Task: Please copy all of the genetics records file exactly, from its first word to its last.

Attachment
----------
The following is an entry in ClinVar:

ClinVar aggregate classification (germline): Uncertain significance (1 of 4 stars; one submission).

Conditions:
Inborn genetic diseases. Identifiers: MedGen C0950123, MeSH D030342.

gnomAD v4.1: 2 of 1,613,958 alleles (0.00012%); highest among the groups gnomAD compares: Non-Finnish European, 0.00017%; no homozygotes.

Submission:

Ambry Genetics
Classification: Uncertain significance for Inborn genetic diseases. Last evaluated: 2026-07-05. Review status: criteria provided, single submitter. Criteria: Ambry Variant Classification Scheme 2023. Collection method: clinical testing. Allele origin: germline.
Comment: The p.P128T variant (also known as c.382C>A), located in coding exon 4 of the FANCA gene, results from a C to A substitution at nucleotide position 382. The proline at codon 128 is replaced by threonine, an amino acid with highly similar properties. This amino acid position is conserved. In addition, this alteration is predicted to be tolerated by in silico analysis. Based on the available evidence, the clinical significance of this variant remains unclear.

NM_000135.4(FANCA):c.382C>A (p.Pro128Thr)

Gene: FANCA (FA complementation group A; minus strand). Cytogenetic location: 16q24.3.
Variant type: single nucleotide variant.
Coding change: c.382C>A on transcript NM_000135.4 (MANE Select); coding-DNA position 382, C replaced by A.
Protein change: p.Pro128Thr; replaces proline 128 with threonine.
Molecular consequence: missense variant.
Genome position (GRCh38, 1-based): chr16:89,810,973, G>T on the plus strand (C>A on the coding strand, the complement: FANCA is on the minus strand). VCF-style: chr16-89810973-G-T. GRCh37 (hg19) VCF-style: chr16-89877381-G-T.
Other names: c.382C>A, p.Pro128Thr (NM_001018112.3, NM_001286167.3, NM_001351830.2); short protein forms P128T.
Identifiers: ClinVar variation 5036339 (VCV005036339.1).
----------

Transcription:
The following is an entry in ClinVar:

ClinVar aggregate classification (germline): Uncertain significance (1 of 4 stars; one submission).

Conditions:
Inborn genetic diseases. Identifiers: MedGen C0950123, MeSH D030342.

gnomAD v4.1: 2 of 1,613,958 alleles (0.00012%); highest among the groups gnomAD compares: Non-Finnish European, 0.00017%; no homozygotes.

Submission:

Ambry Genetics
Classification: Uncertain significance for Inborn genetic diseases. Last evaluated: 2026-07-05. Review status: criteria provided, single submitter. Criteria: Ambry Variant Classification Scheme 2023. Collection method: clinical testing. Allele origin: germline.
Comment: The p.P128T variant (also known as c.382C>A), located in coding exon 4 of the FANCA gene, results from a C to A substitution at nucleotide position 382. The proline at codon 128 is replaced by threonine, an amino acid with highly similar properties. This amino acid position is conserved. In addition, this alteration is predicted to be tolerated by in silico analysis. Based on the available evidence, the clinical significance of this variant remains unclear.

NM_000135.4(FANCA):c.382C>A (p.Pro128Thr)

Gene: FANCA (FA complementation group A; minus strand). Cytogenetic location: 16q24.3.
Variant type: single nucleotide variant.
Coding change: c.382C>A on transcript NM_000135.4 (MANE Select); coding-DNA position 382, C replaced by A.
Protein change: p.Pro128Thr; replaces proline 128 with threonine.
Molecular consequence: missense variant.
Genome position (GRCh38, 1-based): chr16:89,810,973, G>T on the plus strand (C>A on the coding strand, the complement: FANCA is on the minus strand). VCF-style: chr16-89810973-G-T. GRCh37 (hg19) VCF-style: chr16-89877381-G-T.
Other names: c.382C>A, p.Pro128Thr (NM_001018112.3, NM_001286167.3, NM_001351830.2); short protein forms P128T.
Identifiers: ClinVar variation 5036339 (VCV005036339.1).